The Morning After by Jeff Ho, Jekyll & Hyde | Photo: Kurt Ganapathy
Part science and part quackery with a healthy serving of the placebo effect, the use of aphrodisiacs to boost virility and get your mojo flowing is as old as civilisation itself. The endless quest for better sex has gone on for thousands of years across pretty much every culture, even putting some animals on the endangered species list. Luckily for you and your special someone/booty call, aphrodisiacs can be found easily these days; sometimes where you least expect them.
In an effort to help you spice things up not just on Valentine's Day but the other 364 days of the year, and to do our part to solve the country's problems with low birth rates, we got some of Singapore's best mixologists to stir up cocktails with everyday aphrodisiacs. Play nice now.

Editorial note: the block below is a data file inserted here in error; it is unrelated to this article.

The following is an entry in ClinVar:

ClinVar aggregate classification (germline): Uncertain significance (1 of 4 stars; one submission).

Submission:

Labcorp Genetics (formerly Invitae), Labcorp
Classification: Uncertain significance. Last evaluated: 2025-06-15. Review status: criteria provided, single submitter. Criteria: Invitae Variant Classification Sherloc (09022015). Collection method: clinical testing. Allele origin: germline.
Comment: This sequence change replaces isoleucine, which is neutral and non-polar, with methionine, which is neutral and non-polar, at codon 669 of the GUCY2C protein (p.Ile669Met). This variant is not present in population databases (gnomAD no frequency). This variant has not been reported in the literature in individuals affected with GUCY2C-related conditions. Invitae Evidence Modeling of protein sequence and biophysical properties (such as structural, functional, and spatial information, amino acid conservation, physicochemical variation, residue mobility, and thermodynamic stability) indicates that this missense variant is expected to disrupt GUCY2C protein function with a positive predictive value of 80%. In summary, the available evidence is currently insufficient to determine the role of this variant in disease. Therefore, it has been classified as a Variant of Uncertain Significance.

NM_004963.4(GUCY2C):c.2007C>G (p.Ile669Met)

THE APHRODISIAC LIST
The choice of the Aztec emperor Montezuma II who – depending on who you believe – had anywhere between four and 100 children
The Science: Chocolate contains phenylethylamine, a pschoactive compound with stimulative and therapeutic effects, tryptophan, an amino acid which the body synthesises to form the feelgood neurotransmitter serotonin, and anandamide, from the cannabinoid family of chemical compounds. Yes, we know that's a mouthful. Also used in this drink is cardamom: used in Ayurvedic medicine and is believed to get the blood flowing, if you know what we mean, thanks to the presence of eucalyptol and its purported vasodilative properties.
The Drink: Chocorgasmic by Louis Tan, L'Aiglon
The purported favourite breakfast of legendary ladies' man Giacomo Casanova
The Science: While oysters are probably the most stereotypical of aphrodisiacs, they have some of the best scientific backing of anything on this list. They contain zinc, which improves fertility, and iron, which provides energy, as well as D-aspartic acid and N-methyl-D-aspartate; which increases the production of testosterone in men and progesterone in women. Hot peppers on the other hand – and this would be familiar to anyone who can't live without chili – spur the release of endorphins while literally getting your pulse racing. The ghost pepper, which is used in this cocktail, was at one time considered the hottest chili pepper on the planet.